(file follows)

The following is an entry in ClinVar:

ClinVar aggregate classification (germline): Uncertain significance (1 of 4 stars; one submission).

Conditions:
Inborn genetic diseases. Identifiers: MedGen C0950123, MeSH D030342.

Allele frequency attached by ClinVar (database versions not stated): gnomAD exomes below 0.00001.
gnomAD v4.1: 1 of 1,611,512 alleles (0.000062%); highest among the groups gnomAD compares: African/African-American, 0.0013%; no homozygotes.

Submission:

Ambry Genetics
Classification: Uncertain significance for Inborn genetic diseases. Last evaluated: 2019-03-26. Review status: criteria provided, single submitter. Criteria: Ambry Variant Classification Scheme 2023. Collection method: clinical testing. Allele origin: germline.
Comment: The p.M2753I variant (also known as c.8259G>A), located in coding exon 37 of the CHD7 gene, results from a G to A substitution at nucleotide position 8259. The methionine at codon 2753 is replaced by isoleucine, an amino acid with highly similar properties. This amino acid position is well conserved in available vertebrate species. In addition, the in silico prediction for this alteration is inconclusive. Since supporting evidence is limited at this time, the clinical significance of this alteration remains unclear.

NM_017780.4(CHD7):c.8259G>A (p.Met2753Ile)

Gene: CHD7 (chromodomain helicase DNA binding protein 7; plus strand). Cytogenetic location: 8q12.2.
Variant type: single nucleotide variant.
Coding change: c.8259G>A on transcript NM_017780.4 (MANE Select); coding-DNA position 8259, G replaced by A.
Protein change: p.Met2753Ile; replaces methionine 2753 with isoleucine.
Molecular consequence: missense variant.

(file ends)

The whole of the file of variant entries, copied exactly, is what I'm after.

The following is an entry in ClinVar:

ClinVar aggregate classification (germline): Uncertain significance (1 of 4 stars; one submission).

Conditions:
Inborn genetic diseases. Identifiers: MedGen C0950123, MeSH D030342.

Allele frequency attached by ClinVar (database versions not stated): gnomAD exomes below 0.00001.
gnomAD v4.1: 1 of 1,611,512 alleles (0.000062%); highest among the groups gnomAD compares: African/African-American, 0.0013%; no homozygotes.

Submission:

Ambry Genetics
Classification: Uncertain significance for Inborn genetic diseases. Last evaluated: 2019-03-26. Review status: criteria provided, single submitter. Criteria: Ambry Variant Classification Scheme 2023. Collection method: clinical testing. Allele origin: germline.
Comment: The p.M2753I variant (also known as c.8259G>A), located in coding exon 37 of the CHD7 gene, results from a G to A substitution at nucleotide position 8259. The methionine at codon 2753 is replaced by isoleucine, an amino acid with highly similar properties. This amino acid position is well conserved in available vertebrate species. In addition, the in silico prediction for this alteration is inconclusive. Since supporting evidence is limited at this time, the clinical significance of this alteration remains unclear.

NM_017780.4(CHD7):c.8259G>A (p.Met2753Ile)

Gene: CHD7 (chromodomain helicase DNA binding protein 7; plus strand). Cytogenetic location: 8q12.2.
Variant type: single nucleotide variant.
Coding change: c.8259G>A on transcript NM_017780.4 (MANE Select); coding-DNA position 8259, G replaced by A.
Protein change: p.Met2753Ile; replaces methionine 2753 with isoleucine.
Molecular consequence: missense variant.